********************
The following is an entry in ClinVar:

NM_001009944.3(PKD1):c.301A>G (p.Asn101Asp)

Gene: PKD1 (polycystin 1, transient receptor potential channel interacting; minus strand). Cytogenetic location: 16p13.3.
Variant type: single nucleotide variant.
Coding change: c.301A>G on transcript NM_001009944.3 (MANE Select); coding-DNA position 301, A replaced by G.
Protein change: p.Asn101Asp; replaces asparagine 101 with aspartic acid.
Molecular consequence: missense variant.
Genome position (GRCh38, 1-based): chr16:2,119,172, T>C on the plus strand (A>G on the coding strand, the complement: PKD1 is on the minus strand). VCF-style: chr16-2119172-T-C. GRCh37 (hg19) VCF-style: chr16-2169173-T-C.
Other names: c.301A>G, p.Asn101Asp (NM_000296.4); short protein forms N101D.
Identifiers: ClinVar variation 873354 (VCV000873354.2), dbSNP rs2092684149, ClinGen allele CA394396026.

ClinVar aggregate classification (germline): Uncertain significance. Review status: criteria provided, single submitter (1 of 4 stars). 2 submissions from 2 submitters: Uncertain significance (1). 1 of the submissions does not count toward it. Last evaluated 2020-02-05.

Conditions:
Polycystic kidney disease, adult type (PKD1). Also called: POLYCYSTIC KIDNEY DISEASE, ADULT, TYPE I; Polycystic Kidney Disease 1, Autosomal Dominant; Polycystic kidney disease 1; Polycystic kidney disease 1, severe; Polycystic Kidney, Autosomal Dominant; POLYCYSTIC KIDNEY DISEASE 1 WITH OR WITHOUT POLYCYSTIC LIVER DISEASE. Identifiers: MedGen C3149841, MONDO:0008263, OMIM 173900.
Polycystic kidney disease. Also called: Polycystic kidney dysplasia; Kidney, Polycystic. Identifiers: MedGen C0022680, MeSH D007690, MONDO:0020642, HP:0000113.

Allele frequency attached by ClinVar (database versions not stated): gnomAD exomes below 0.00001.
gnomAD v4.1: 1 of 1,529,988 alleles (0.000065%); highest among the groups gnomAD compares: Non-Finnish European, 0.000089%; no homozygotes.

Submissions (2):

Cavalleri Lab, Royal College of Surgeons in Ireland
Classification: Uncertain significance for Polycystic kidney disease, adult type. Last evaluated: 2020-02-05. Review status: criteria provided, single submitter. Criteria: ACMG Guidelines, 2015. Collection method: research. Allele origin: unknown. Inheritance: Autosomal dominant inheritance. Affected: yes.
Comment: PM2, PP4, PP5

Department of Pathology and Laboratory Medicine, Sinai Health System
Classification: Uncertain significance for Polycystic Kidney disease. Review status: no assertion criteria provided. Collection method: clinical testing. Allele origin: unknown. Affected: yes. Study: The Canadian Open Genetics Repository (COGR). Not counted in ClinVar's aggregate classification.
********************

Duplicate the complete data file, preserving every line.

The following is an entry in ClinVar:

NM_001009944.3(PKD1):c.301A>G (p.Asn101Asp)

Gene: PKD1 (polycystin 1, transient receptor potential channel interacting; minus strand). Cytogenetic location: 16p13.3.
Variant type: single nucleotide variant.
Coding change: c.301A>G on transcript NM_001009944.3 (MANE Select); coding-DNA position 301, A replaced by G.
Protein change: p.Asn101Asp; replaces asparagine 101 with aspartic acid.
Molecular consequence: missense variant.
Genome position (GRCh38, 1-based): chr16:2,119,172, T>C on the plus strand (A>G on the coding strand, the complement: PKD1 is on the minus strand). VCF-style: chr16-2119172-T-C. GRCh37 (hg19) VCF-style: chr16-2169173-T-C.
Other names: c.301A>G, p.Asn101Asp (NM_000296.4); short protein forms N101D.
Identifiers: ClinVar variation 873354 (VCV000873354.2), dbSNP rs2092684149, ClinGen allele CA394396026.

ClinVar aggregate classification (germline): Uncertain significance. Review status: criteria provided, single submitter (1 of 4 stars). 2 submissions from 2 submitters: Uncertain significance (1). 1 of the submissions does not count toward it. Last evaluated 2020-02-05.

Conditions:
Polycystic kidney disease, adult type (PKD1). Also called: POLYCYSTIC KIDNEY DISEASE, ADULT, TYPE I; Polycystic Kidney Disease 1, Autosomal Dominant; Polycystic kidney disease 1; Polycystic kidney disease 1, severe; Polycystic Kidney, Autosomal Dominant; POLYCYSTIC KIDNEY DISEASE 1 WITH OR WITHOUT POLYCYSTIC LIVER DISEASE. Identifiers: MedGen C3149841, MONDO:0008263, OMIM 173900.
Polycystic kidney disease. Also called: Polycystic kidney dysplasia; Kidney, Polycystic. Identifiers: MedGen C0022680, MeSH D007690, MONDO:0020642, HP:0000113.

Allele frequency attached by ClinVar (database versions not stated): gnomAD exomes below 0.00001.
gnomAD v4.1: 1 of 1,529,988 alleles (0.000065%); highest among the groups gnomAD compares: Non-Finnish European, 0.000089%; no homozygotes.

Submissions (2):

Cavalleri Lab, Royal College of Surgeons in Ireland
Classification: Uncertain significance for Polycystic kidney disease, adult type. Last evaluated: 2020-02-05. Review status: criteria provided, single submitter. Criteria: ACMG Guidelines, 2015. Collection method: research. Allele origin: unknown. Inheritance: Autosomal dominant inheritance. Affected: yes.
Comment: PM2, PP4, PP5

Department of Pathology and Laboratory Medicine, Sinai Health System
Classification: Uncertain significance for Polycystic Kidney disease. Review status: no assertion criteria provided. Collection method: clinical testing. Allele origin: unknown. Affected: yes. Study: The Canadian Open Genetics Repository (COGR). Not counted in ClinVar's aggregate classification.